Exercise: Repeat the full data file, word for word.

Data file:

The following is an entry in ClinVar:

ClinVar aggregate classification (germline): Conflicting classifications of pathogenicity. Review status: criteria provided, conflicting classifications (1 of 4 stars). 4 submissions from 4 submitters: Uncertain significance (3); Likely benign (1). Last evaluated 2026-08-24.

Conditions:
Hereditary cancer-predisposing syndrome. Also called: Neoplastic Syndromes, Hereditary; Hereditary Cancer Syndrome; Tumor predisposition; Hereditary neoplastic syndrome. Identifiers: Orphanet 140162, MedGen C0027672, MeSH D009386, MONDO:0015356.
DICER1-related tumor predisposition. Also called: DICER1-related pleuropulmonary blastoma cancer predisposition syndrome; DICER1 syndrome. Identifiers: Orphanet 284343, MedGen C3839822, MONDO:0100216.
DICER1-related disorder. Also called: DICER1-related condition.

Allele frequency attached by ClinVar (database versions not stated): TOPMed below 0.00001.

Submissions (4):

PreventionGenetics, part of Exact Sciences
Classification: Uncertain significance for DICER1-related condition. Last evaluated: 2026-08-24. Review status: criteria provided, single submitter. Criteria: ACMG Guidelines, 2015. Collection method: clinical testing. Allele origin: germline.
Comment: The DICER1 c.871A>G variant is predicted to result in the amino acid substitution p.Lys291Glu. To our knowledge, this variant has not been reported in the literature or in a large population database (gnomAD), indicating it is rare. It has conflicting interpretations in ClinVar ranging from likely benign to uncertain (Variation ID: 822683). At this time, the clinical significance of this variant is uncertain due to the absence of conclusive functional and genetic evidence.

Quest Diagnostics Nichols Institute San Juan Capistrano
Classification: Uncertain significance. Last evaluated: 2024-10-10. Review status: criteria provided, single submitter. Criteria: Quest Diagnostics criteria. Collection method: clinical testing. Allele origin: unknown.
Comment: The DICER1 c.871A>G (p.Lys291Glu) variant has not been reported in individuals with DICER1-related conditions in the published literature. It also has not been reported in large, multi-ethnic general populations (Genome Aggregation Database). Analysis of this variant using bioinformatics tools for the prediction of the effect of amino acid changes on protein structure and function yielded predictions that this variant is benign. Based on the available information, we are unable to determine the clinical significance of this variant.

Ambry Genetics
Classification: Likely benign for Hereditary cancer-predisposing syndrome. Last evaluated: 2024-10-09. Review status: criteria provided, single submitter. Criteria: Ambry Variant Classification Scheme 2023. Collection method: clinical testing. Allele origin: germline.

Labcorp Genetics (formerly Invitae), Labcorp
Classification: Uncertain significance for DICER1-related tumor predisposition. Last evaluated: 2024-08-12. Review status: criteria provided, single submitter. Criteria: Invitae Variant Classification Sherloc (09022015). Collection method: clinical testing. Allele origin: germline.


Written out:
The following is an entry in ClinVar:

ClinVar aggregate classification (germline): Conflicting classifications of pathogenicity. Review status: criteria provided, conflicting classifications (1 of 4 stars). 4 submissions from 4 submitters: Uncertain significance (3); Likely benign (1). Last evaluated 2026-08-24.

Conditions:
Hereditary cancer-predisposing syndrome. Also called: Neoplastic Syndromes, Hereditary; Hereditary Cancer Syndrome; Tumor predisposition; Hereditary neoplastic syndrome. Identifiers: Orphanet 140162, MedGen C0027672, MeSH D009386, MONDO:0015356.
DICER1-related tumor predisposition. Also called: DICER1-related pleuropulmonary blastoma cancer predisposition syndrome; DICER1 syndrome. Identifiers: Orphanet 284343, MedGen C3839822, MONDO:0100216.
DICER1-related disorder. Also called: DICER1-related condition.

Allele frequency attached by ClinVar (database versions not stated): TOPMed below 0.00001.

Submissions (4):

PreventionGenetics, part of Exact Sciences
Classification: Uncertain significance for DICER1-related condition. Last evaluated: 2026-08-24. Review status: criteria provided, single submitter. Criteria: ACMG Guidelines, 2015. Collection method: clinical testing. Allele origin: germline.
Comment: The DICER1 c.871A>G variant is predicted to result in the amino acid substitution p.Lys291Glu. To our knowledge, this variant has not been reported in the literature or in a large population database (gnomAD), indicating it is rare. It has conflicting interpretations in ClinVar ranging from likely benign to uncertain (Variation ID: 822683). At this time, the clinical significance of this variant is uncertain due to the absence of conclusive functional and genetic evidence.

Quest Diagnostics Nichols Institute San Juan Capistrano
Classification: Uncertain significance. Last evaluated: 2024-10-10. Review status: criteria provided, single submitter. Criteria: Quest Diagnostics criteria. Collection method: clinical testing. Allele origin: unknown.
Comment: The DICER1 c.871A>G (p.Lys291Glu) variant has not been reported in individuals with DICER1-related conditions in the published literature. It also has not been reported in large, multi-ethnic general populations (Genome Aggregation Database). Analysis of this variant using bioinformatics tools for the prediction of the effect of amino acid changes on protein structure and function yielded predictions that this variant is benign. Based on the available information, we are unable to determine the clinical significance of this variant.

Ambry Genetics
Classification: Likely benign for Hereditary cancer-predisposing syndrome. Last evaluated: 2024-10-09. Review status: criteria provided, single submitter. Criteria: Ambry Variant Classification Scheme 2023. Collection method: clinical testing. Allele origin: germline.

Labcorp Genetics (formerly Invitae), Labcorp
Classification: Uncertain significance for DICER1-related tumor predisposition. Last evaluated: 2024-08-12. Review status: criteria provided, single submitter. Criteria: Invitae Variant Classification Sherloc (09022015). Collection method: clinical testing. Allele origin: germline.